Published evidence about inhibitors related to product switching

What evidence do we have for patients who underwent switch and then continued follow-up for inhibitor development? There are 2 reports about the outbreaks of inhibitors in the 1990s,12,37,57,58 2 reports from Canada,59,60 1 from the United Kingdom,61 2 from Ireland62,68 and some others64,65 (Table 5).66 The single robust conclusion is that there is no clear signal of increase in inhibitor development when switching to and from the currently available factor concentrates. If any minor effect is present, this cannot be superior to a fraction of the overall 2-3 per 1000 patient/years rate, and no clustering of inhibitors soon after the switch has been reported. On the contrary, the Canadian experience showed how much preexisting, locally undiagnosed inhibitors (7.9% on centrally retested samples) may confound the assessment of the effect of switching from plasma to recombinant FVIII.59,60 Recently, 2 large populations of nearly 600 severe PTPs (a much larger sample size than in any registration trial; Table 2) switched mostly to a B-domain–deleted molecule as a result of national contracting in the United Kingdom and Australia. Patients who do not switch are followed up in parallel and will provide a valid comparator, the absence of which is the first criticism raised67,68 to the recent meta-analysis suggesting that B-domain–deleted FVIII is more immunogenic than the native full-length molecule,16 the second being that most of the available evidence falls in the category of the uncontrolled case series, by far the weakest study design.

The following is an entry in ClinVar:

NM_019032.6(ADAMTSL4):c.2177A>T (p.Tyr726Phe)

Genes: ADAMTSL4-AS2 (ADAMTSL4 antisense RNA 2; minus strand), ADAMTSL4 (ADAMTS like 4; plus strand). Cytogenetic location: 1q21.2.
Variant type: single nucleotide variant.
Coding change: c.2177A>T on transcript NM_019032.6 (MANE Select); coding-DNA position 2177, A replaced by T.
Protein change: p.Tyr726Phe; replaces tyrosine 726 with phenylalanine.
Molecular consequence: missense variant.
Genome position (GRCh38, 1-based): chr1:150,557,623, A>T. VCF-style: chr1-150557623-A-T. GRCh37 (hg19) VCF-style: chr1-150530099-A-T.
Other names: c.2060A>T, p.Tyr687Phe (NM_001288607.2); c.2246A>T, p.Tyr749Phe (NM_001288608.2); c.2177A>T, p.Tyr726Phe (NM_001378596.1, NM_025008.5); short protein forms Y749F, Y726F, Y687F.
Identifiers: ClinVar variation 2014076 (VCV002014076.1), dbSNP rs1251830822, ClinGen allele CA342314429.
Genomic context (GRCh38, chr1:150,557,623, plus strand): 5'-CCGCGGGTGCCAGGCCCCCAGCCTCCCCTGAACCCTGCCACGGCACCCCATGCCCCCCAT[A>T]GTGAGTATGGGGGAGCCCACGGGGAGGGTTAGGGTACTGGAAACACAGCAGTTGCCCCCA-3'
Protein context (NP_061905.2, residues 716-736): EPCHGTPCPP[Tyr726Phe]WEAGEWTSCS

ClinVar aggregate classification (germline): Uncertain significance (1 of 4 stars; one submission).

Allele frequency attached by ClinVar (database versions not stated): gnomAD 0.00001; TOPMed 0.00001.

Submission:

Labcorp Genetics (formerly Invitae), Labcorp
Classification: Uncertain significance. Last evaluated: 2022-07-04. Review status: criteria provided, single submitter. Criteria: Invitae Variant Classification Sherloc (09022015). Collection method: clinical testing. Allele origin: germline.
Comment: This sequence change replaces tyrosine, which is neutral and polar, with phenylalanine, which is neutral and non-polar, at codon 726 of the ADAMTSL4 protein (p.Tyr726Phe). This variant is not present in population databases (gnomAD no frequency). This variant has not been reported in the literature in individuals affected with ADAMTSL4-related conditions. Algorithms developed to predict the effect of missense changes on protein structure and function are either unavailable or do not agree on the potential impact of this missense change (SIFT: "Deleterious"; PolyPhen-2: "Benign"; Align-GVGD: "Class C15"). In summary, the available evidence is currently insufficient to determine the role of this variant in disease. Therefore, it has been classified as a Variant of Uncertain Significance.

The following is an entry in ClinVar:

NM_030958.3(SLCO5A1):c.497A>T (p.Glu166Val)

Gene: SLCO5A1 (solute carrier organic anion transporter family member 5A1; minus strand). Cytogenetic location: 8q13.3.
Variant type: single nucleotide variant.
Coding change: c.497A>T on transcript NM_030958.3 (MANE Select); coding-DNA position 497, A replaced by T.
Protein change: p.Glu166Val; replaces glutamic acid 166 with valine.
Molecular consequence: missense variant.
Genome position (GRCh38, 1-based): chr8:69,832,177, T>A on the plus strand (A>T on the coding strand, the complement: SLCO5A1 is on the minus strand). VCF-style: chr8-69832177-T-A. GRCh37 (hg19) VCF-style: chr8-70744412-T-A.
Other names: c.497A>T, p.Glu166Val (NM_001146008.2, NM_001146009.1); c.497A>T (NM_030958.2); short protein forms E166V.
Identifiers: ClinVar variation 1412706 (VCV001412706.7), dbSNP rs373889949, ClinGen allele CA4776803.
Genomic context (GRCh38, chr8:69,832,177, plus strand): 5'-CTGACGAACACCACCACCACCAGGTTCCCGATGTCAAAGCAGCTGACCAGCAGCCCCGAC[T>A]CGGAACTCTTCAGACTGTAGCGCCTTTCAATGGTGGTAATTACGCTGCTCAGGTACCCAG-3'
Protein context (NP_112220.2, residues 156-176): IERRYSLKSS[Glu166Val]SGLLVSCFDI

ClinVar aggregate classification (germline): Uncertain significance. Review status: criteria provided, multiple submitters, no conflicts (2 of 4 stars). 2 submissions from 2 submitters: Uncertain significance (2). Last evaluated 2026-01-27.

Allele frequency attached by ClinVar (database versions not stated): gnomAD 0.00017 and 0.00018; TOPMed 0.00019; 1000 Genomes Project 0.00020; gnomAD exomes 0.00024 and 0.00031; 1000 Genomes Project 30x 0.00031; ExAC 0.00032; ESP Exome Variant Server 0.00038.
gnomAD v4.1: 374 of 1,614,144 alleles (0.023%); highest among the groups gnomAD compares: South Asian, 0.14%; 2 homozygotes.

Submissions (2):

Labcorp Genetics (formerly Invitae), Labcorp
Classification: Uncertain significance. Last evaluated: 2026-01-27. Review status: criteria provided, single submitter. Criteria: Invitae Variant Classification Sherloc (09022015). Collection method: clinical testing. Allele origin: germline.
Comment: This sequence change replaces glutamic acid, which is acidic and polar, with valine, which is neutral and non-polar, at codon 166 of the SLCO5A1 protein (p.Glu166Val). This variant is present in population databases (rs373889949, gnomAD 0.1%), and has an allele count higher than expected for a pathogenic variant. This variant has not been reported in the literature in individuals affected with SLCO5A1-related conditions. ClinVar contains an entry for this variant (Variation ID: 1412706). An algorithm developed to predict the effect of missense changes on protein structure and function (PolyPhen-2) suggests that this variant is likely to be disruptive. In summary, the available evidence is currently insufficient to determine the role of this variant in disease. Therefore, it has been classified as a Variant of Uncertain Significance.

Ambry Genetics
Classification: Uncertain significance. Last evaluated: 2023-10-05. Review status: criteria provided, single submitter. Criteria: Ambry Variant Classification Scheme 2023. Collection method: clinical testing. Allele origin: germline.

Table 5

Estimates of the risk of inhibitors development after product switch

A joint immunology and epidemiology perspective to address some relevant clinical questions

Why do inhibitors develop in PTPs? We do not actually know. The mechanistic understanding of this occurrence is limited. The event is very rare, ie, in the order of 2-3 per 1000 patient/years. As already noted, even with large transnational (pooled) datasets, it would be almost impossible to perform a multivariable analysis powerful enough to identify risk factors for inhibitor development.67,69 Actually, in a prospective uncontrolled cohort, to detect a 2-fold increase in the rate measured by Hay (Table 2) with a power of at least 80% and an α level of 0.05, we would need 2589 patients, whereas the power of detecting the same increase in a registration trial of 100 patients would be 2%; an observational controlled study would require 5065 patients per arm.

Is it likely that the same risk factors that play a role in PUPs also do so in PTPs? The answer is also unknown, but it is likely that the gene mutation and the family history of inhibitor likely do not, whereas the occurrence of a trigger event probably does (by acting on the adaptive immune system and the related tolerance mechanisms), the genetic asset of the immune system possibly does.

When dealing with PTPs, how long after switching is the new product responsible for the inhibitor development? And, for PTPs, do we measure exposure in terms of calendar days or EDs? Are all EDs the same? Do the number of days in which the exposure was consistently high or, rather, crossing a given boundary of dose/time matter? We are not aware of any useful evidence to answer these questions in PTPs. We must possibly abandon our propensity to count all the inhibitors occurring after a switch as a consequence of the switching, independently of the time elapsed after switching. Ideally, a timeframe of 4-6 weeks could be considered to be reasonable from an immunologic point of view (provided that a patient is at least minimally treated during that period, which is very likely for patients on prophylaxis). In the multicausality framework discussed previously, the role for switch is very likely to wane off quickly, and other risk components might become more relevant.